HD-DVD Takes One For the Team

Makes way for the real high-def battle: disc vs. download

HD-DVD Flatlining

February 19, 2008 is Confirm the Obvious Day. Pervez Musharraf finally had to concede that nobody in Pakistan likes him. Castro acknowledged the fact that he hasn't been running the country for over a year. And Toshiba fessed up that they've lost the high-definition movie war.

We're technology agnostic at PopSci. The more people creating innovative stuff, the better. But it's been clear for a while—perhaps since the beginning—that HD DVD could not win the war against Blu-ray. Technology wasn't the issue. It was the Machiavellian rules of business deals. Blu-ray always had the killer alliance—and as we watched partner after partner drop support of HD-DVD in the last few months, the deal was all but sealed.

Aside from Toshiba, Blu-ray had backing from all the consumer electronics heavyweights including Sony (of course), Panasonic, Pioneer, Samsung, LG, Sharp and new CE player Apple. HD-DVD was always a Toshiba affair, with intermittent and half-hearted support from a handful of companies such as RCA (which quickly pulled out) and Samsung and LG, which made dual-format players. Even Microsoft, Toshiba's biggest ally on HD DVD didn't see fit to offer the drives in its Xbox 360 game console. They sold it as an add-on drive, which they could at any time replace with a Blu-ray add-on.

Technology-wise, HD-DVD did everything right. Yes, its capacity is a bit smaller than Blu-ray (30 vs. 50 gigabytes for a two-sided disc). But the media is cheaper and easier to manufacture. And the early embrace of the slim MPEG-4 encoding technology allowed Toshiba to squeeze as much video onto its discs as the Blu-ray camp did with the older, bulkier MPEG-2 technology that it launched with. HD-DVD was also first to introduce interactive features and Web-based components like video downloads.

Not to mention it was first to market. The Toshiba HD-XA1, launched on March 31, 2006, was the Sputnik of the high-def disc race. Blu-ray's belated response, Samsung's BD-P1000, which followed on June 25th, best resembled the first American Vanguard rockets that exploded on the launch pad. The player had serious image-quality problems (now the subject of a lawsuit) that pretty much negated the very reason to buy a high-def player.

In fact, most of the first Blu-ray discs were best suited for the trash can. The production houses rushed them out with such poor quality control, they often looked little better than the cheap, ubiquitous DVDs they aimed to replace. Meanwhile Microsoft Studios babysat the HD-DVD camp, turning out flawless films that truly conveyed the meaning of high definition.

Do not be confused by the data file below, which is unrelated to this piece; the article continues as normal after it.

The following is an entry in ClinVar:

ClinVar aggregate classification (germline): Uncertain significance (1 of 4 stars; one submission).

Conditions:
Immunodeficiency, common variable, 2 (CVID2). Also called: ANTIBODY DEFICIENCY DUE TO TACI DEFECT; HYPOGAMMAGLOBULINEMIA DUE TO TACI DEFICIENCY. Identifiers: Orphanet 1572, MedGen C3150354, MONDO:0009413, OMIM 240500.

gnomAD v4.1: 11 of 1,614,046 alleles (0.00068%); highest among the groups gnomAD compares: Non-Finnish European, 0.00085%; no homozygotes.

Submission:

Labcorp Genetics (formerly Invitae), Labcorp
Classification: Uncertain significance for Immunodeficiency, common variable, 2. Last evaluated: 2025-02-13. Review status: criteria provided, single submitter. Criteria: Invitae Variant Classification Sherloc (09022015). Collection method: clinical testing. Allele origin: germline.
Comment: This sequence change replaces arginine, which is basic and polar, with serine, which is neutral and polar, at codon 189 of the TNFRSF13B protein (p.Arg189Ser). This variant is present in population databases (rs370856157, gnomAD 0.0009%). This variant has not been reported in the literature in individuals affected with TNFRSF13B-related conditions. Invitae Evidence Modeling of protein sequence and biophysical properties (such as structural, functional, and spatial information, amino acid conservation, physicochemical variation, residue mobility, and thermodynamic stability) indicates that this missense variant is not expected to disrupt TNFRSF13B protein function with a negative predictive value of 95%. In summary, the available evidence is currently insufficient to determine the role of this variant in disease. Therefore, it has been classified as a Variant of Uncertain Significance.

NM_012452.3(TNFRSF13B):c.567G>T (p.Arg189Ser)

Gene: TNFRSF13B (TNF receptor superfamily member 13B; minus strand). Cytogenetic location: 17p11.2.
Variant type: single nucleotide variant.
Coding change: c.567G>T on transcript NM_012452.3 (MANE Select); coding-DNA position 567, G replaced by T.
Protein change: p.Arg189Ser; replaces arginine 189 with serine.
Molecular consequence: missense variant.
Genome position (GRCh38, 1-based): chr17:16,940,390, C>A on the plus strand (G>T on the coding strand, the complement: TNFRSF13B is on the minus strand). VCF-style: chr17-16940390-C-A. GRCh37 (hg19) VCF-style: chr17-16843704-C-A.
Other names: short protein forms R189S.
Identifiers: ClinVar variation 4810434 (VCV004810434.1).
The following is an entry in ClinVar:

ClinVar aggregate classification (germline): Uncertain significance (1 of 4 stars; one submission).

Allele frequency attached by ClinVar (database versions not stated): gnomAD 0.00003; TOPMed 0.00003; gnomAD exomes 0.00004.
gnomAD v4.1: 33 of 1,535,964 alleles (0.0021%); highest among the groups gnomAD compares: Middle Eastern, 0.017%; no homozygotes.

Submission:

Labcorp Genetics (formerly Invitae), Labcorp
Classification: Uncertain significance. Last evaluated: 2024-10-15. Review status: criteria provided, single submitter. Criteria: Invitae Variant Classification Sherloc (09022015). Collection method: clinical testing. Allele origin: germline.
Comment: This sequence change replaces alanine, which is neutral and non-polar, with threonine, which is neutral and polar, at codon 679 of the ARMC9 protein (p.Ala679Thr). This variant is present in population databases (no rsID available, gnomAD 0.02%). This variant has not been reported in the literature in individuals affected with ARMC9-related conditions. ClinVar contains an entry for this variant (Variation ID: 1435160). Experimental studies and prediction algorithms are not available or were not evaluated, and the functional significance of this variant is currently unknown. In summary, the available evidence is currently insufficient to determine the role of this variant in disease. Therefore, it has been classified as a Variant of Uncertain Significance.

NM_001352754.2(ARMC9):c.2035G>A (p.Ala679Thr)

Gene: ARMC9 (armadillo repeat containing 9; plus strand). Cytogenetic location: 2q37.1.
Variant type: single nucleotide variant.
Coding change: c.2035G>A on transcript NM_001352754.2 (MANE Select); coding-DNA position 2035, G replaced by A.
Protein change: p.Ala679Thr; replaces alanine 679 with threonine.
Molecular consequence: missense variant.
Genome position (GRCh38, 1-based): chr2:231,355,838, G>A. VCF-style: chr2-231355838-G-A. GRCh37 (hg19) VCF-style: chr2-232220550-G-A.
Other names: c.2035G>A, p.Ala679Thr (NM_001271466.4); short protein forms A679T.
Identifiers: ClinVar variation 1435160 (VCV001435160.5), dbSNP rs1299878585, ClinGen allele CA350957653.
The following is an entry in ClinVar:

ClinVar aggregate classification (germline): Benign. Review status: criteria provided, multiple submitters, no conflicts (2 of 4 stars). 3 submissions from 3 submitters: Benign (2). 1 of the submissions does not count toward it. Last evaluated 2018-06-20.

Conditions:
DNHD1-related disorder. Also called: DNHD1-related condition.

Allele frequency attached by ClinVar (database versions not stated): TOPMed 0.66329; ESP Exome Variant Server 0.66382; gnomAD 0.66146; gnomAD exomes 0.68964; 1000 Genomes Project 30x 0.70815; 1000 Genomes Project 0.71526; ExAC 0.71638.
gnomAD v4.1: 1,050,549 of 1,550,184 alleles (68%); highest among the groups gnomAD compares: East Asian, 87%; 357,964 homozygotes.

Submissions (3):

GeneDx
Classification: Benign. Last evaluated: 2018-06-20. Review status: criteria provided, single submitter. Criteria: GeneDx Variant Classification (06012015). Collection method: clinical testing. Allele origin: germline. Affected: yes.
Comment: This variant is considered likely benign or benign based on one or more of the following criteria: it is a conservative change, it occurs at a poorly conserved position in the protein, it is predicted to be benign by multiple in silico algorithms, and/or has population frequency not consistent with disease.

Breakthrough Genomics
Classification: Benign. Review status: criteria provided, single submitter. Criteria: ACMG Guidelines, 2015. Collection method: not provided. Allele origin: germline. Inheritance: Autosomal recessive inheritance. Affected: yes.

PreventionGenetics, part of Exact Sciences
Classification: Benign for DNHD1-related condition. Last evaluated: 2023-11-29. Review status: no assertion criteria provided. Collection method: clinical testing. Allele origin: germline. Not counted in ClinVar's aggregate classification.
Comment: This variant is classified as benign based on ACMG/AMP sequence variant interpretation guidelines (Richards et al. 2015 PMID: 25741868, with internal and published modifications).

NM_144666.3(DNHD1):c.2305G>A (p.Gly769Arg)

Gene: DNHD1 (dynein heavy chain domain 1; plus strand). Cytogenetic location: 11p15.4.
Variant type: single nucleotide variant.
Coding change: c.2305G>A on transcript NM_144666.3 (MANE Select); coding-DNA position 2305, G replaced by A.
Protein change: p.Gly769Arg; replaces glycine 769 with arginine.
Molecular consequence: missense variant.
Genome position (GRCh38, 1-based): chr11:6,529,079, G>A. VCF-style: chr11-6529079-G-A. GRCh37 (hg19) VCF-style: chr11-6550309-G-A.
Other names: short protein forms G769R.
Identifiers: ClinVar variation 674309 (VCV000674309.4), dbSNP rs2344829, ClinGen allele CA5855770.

But Blu-ray finally got its act together. The quality of both discs and players improved dramatically, and prices crept down to a level that normal people could contemplate. $300 isn't pocket change; but it's cheaper than an iPhone, an extravagant purchase that plenty of people have justified. (And it's far cheaper than a 40-inch high-def television.)

In fact, everything was looking rosy for Blu-ray until alliance member Apple fired a shot across its bow with the new Apple TV movie download service. Why bother with buying discs or waiting for Netflix mailings when you can watch downloads instantly? I've been playing with Apple TV, and the high-def movies are beautiful. Maybe not as good as Blu-ray is today, but better than when it debuted.

But the selection is very limited—less than 100 titles are offered now, vs. nearly 500 on Blu-ray. And for now, at least, Blu-ray is the economical way to go. Apple TV costs nearly as much as an entry-level high-def player, and the movie rentals are far pricier than what you get form Netflix: Up to $5 for a film that disappears if you don't finish watching it in 24 hours vs. as long as you want for a Netflix movie. And as many you can watch for as little as $14 per month. (Not to mention, Netflix lets you stream thousands of DVD-quality movies to you computer, without limits.)

Of course, this can all change. Apple aims to rapidly expand its movie offerings, and it may push the studios for better pricing and usage terms. (A service called Vudu has similar offerings to Apple TV's.) So now, we are in the best of both worlds. In the old high-def disc battle, competition between two similar formats kept most people on the sidelines. Now, we have two very different models—disc and download—which will each appeal to different groups of consumers (Internet oriented vs. old-time CE). But as they each try to win market share from each other and mainstream consumers, competition could sweeten the deals for all of us.

Stay tuned to PopSci.com for a rundown of the latest disc-less movie download services to take aim at Blu-ray's place at the top.